Commercial banks and savings institutions insured by the Federal Deposit Insurance Corporation (FDIC) reported an aggregate profit of $29 billion in the first quarter of 2011, an $11.6 billion improvement (66.5 percent) from the $17.4 billion in net income the industry reported in the first quarter of 2010. This is the seventh consecutive quarter that earnings registered a year-over-year increase. For the sixth consecutive quarter, reduced provisions for loan losses drove the improvement in earnings.
You should notice that the title of this post is “make accounting gain of” instead of “earned” because it is not clear at all that US banks earned $29 billion. After all, the FDIC has indicated that these accounting gains are driven by lower provisions for loan losses.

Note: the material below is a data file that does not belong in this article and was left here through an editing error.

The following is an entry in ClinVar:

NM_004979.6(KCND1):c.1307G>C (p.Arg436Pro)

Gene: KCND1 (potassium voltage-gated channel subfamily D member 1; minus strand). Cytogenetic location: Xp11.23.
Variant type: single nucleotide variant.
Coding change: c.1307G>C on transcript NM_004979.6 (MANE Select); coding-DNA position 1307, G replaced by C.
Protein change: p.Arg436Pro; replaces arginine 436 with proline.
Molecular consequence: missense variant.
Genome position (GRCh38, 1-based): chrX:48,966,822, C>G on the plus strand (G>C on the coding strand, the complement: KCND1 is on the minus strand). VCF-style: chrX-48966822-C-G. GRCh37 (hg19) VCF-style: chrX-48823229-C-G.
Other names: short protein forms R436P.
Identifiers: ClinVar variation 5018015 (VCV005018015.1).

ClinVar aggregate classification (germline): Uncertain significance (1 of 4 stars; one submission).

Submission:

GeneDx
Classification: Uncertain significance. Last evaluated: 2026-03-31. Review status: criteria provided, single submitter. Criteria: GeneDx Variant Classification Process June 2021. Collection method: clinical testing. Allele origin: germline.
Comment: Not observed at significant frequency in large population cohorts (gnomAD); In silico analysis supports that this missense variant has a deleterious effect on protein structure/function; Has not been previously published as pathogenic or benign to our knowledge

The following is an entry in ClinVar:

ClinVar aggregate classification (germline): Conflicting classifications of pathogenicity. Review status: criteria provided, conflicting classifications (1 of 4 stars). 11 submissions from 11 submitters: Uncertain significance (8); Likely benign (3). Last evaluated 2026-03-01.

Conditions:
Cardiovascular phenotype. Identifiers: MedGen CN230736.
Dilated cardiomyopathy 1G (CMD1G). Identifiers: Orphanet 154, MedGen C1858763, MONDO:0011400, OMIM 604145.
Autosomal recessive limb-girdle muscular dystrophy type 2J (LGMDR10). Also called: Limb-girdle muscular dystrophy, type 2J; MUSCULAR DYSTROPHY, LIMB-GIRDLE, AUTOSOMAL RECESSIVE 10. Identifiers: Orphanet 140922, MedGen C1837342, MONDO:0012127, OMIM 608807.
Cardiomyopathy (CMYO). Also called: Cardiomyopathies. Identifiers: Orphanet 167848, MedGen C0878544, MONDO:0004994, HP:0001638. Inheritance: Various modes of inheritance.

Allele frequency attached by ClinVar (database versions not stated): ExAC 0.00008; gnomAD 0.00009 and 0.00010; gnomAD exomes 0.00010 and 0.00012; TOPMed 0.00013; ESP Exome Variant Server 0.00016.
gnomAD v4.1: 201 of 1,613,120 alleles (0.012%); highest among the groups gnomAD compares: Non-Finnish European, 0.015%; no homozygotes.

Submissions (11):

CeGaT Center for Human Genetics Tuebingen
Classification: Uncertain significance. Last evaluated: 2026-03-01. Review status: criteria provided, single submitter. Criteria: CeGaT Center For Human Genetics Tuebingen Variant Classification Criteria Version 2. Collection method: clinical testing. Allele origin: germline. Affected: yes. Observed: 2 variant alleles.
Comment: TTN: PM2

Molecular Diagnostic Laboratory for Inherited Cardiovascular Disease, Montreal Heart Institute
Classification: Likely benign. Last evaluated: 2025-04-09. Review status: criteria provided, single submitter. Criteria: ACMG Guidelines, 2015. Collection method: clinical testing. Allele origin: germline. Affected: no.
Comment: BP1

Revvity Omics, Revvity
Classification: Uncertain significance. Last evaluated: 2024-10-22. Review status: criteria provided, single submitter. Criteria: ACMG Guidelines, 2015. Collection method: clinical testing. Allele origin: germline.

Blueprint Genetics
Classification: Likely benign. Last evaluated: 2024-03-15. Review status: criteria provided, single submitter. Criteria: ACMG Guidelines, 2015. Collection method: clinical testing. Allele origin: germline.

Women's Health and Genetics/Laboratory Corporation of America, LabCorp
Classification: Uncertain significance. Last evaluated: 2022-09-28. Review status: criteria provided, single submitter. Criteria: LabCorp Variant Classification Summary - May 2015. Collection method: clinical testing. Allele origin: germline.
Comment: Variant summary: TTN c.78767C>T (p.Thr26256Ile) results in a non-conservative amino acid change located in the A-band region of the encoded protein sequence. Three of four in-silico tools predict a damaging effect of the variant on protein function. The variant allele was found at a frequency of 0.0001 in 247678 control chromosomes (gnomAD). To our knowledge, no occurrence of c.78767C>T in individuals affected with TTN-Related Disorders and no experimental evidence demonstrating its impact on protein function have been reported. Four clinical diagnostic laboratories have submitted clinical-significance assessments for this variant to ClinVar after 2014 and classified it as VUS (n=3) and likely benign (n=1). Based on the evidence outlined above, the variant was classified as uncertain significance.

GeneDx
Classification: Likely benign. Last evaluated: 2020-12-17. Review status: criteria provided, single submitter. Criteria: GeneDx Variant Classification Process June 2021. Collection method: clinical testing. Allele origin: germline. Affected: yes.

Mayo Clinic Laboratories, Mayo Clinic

What’s happening is that banks are saying the economy is now relatively calm. They can therefore lower the provisions they take to account for future losses on their existing loan books. But, this is an accounting estimate of the future losses for present loans that banks must undertake to comply with accrual accounting standards. Q1 2011 loss provisions came in at $20.7 billion; that’s less than half the $51.6 billion set aside in Q1 2010. If the banks did set aside in Q1 2011 as much as they did last year, the banks would have shown a loss for the quarter. If these estimates prove wrong, the actual earnings will be different.
In any event, $29 billion is a large number, 65% bigger than the gain a year ago. And it shows us that under present accounting guidelines, US banks are recapitalizing. The key is loan loss provisions. I think banks are certainly better capitalized than a few years ago but I also believe we are seeing under-provisioning. Time will tell if I am right.